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Faun - Wondrous End CD (album) cover





3.78 | 10 ratings

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4 stars This is a slow burner that becomes phosphorus.

I must admit that I just recently hooked this mysterious album thanks in no large part to the reviews I have read about its uniqueness, a one-shot posthumously released wonder live album from a group of unknown Germans. What an adventure this is, perhaps enlightening that aspect of progressive rock that makes fans so different: we are constantly on the lookout for distant horizons, lost treasures and magical discoveries. This 2 CD set has a lot of music on it, mostly a bevy of heroic pieces within the 10 to 14 minute range but it must be viewed rather as a remarkable legacy of something that didn't happen in any commercial sense at all, inherently ultra-pure by nature. A conscientious critic must therefore appreciate the context here and apply a certain amount of latitude in not comparing this work to anything or anybody else. This is also about as un-Teutonic prog as it gets, no where near Krautrock, Tangerine Dream or Triumvirat, Novalis, Eloy and co?but rather an organic Celtic-tinged, flute-laden style that prefers to create rustic moods and mythological atmospheres as opposed to tight modern rock pieces. The music is therefore extremely personal, with untamed brilliant musicians exalting in their own vision, a fabulously expressive vocalist (accentless by the way) courtesy of keyboardist Christoph Roth, a sprawling, at times powerful guitarist in Marko Brenzinger and an ultra solid polyrhythmic drummer in Steffen Schuerkens . The bass guitar keeps everything tightly in check, daring to infuse some dazzling flurries into the mix.. But Brigitte Groll's flute remains the main agitator of emotions and seeps seductively into every sinew of each composition. There are too many tracks here to warrant a precise countdown-analysis but suffice to state that there are lots of surprises here, from the incredibly animated title track that sets the tone early on with crystalline piano and wailing guitars, as well as the impeccably melodic, I daresay symphonic expanse of a "Flute in the Fog" (a massive classic highlight here). The same can be said for the epic "Thousand Days Before", a launch pad for some memorable soloing by all the protagonists. On occasion, the short pieces for contrast purposes, the mood turns highly medieval as on "In Vain" and unapologetically into neo territory such as on the agonizing moans on "Micemakers", the anthemic "Weaponless" or the bass blinding assault "The Stone" where they sound like a much mellower Saga; damn I promised not to compare, entschuldigen! . The colossal "Warm September Rain" is achingly striking, a shuddering vocal delivery that induces compassion and understanding, caressed by some fine piano accompaniment (great keyboardist to boot!). This has classic stamped all over it, arguably even a landmark prog song, a no denying expression of emotion of the purest kind. The last song CD1 and the first piece on CD2 are the Born Bad 1 and 2, (23 minutes of hyperbliss) a lurid suite that encompasses all their artistic scope and textural breath, proving conclusively that this could have been a legendary band, with a long life in the underground. Prog scene. The interplay is solid, yet creative, loosening any grip on the flute to wander and paint the sky. This posthumous recording is perhaps one of the finest examples of what could have been had these magnificent musicians stayed the course. This is a prog collector's dream acquisition 4.5 half-human, half-goats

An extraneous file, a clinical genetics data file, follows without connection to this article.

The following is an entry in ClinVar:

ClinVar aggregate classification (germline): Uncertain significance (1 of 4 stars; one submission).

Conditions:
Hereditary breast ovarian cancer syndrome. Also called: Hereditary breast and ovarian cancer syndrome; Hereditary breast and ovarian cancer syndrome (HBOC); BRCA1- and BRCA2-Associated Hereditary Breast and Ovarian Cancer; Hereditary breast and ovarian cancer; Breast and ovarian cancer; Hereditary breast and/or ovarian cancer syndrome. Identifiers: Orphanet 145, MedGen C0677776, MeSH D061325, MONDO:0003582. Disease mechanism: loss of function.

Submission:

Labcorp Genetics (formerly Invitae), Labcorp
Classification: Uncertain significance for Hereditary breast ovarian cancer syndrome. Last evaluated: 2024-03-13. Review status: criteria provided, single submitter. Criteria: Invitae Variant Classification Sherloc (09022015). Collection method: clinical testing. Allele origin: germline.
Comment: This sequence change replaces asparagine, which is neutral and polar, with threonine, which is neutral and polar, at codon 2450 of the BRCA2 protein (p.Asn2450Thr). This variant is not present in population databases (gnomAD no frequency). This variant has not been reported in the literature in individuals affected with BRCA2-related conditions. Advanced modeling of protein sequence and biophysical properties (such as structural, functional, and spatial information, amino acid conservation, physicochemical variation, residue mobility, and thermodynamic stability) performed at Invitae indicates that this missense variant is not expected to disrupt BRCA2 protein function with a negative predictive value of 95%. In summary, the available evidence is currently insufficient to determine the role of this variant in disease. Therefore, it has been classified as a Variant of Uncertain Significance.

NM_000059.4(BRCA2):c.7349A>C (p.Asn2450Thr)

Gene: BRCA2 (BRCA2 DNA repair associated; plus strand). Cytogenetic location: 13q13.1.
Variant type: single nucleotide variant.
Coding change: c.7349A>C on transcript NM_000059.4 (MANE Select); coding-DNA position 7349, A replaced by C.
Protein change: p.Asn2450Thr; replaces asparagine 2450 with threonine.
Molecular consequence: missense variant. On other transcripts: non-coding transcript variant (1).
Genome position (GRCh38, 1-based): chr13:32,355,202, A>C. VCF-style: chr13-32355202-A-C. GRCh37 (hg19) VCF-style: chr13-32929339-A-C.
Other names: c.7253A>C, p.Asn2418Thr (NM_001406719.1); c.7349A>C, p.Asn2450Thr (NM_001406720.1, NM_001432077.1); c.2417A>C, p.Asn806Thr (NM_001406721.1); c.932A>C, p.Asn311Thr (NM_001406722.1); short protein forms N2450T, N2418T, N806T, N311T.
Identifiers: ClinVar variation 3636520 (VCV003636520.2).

tszirmay | 4/5 |


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